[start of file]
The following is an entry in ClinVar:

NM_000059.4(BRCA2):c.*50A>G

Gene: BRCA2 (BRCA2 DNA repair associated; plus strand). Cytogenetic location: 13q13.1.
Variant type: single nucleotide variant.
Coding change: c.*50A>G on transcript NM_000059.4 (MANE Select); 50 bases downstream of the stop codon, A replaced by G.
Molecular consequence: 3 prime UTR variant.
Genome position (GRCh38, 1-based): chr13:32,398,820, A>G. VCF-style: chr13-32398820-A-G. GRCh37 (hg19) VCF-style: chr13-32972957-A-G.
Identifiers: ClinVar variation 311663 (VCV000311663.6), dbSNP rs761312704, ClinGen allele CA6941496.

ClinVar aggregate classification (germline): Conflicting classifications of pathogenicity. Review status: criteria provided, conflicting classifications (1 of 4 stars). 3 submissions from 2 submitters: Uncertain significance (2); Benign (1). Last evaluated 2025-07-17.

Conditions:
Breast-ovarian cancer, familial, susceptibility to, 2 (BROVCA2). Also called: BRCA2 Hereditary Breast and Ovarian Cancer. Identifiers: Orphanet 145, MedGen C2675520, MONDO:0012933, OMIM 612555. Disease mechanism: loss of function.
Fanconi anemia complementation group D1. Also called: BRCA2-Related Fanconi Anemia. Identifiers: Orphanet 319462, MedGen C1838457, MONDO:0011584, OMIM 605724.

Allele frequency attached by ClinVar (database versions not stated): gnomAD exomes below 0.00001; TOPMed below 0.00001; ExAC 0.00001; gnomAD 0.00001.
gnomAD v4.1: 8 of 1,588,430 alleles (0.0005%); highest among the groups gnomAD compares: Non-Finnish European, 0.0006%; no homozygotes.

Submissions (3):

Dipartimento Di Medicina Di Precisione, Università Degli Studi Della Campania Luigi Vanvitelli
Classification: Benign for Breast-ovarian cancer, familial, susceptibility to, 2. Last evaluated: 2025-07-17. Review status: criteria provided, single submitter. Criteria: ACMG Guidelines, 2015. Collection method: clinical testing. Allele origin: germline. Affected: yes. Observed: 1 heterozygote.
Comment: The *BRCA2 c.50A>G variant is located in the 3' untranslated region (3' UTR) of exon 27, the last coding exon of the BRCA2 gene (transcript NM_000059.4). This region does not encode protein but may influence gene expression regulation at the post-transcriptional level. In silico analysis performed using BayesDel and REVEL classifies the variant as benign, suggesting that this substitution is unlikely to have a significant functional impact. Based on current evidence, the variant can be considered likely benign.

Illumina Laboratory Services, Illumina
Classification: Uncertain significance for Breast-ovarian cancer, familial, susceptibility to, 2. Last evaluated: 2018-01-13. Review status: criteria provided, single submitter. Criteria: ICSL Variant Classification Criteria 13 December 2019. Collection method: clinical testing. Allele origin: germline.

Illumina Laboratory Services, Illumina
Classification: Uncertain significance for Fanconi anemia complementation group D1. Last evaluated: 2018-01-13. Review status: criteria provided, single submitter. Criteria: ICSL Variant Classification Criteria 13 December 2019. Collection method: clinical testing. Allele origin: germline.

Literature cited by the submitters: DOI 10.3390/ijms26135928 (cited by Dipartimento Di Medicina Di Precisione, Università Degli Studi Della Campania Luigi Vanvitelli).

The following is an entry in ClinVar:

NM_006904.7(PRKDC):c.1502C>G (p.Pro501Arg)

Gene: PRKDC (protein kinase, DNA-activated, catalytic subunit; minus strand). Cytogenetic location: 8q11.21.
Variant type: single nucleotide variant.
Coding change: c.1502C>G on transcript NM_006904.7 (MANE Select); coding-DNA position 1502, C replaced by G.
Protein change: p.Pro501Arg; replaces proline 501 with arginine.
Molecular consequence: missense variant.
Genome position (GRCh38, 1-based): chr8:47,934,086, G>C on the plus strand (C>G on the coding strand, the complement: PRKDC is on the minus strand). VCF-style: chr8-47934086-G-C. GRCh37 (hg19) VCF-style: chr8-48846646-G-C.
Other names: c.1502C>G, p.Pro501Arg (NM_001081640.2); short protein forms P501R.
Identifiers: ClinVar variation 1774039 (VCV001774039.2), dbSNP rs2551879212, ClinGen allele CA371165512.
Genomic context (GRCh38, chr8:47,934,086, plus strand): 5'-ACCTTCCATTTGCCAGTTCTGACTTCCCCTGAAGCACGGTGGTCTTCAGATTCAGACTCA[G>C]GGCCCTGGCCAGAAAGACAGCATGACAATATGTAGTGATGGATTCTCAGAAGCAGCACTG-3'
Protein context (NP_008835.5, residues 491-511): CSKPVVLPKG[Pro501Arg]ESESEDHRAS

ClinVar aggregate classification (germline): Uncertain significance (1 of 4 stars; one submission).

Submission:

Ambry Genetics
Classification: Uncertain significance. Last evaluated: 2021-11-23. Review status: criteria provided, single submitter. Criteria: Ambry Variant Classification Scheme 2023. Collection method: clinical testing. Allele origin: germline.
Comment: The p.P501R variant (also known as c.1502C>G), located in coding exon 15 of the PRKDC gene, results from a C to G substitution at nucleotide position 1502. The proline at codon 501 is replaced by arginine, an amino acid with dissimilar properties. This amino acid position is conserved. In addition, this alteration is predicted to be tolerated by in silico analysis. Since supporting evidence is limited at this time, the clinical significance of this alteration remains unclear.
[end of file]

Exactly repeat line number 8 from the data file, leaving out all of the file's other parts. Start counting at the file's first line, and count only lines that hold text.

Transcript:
Identifiers: ClinVar variation 311663 (VCV000311663.6), dbSNP rs761312704, ClinGen allele CA6941496.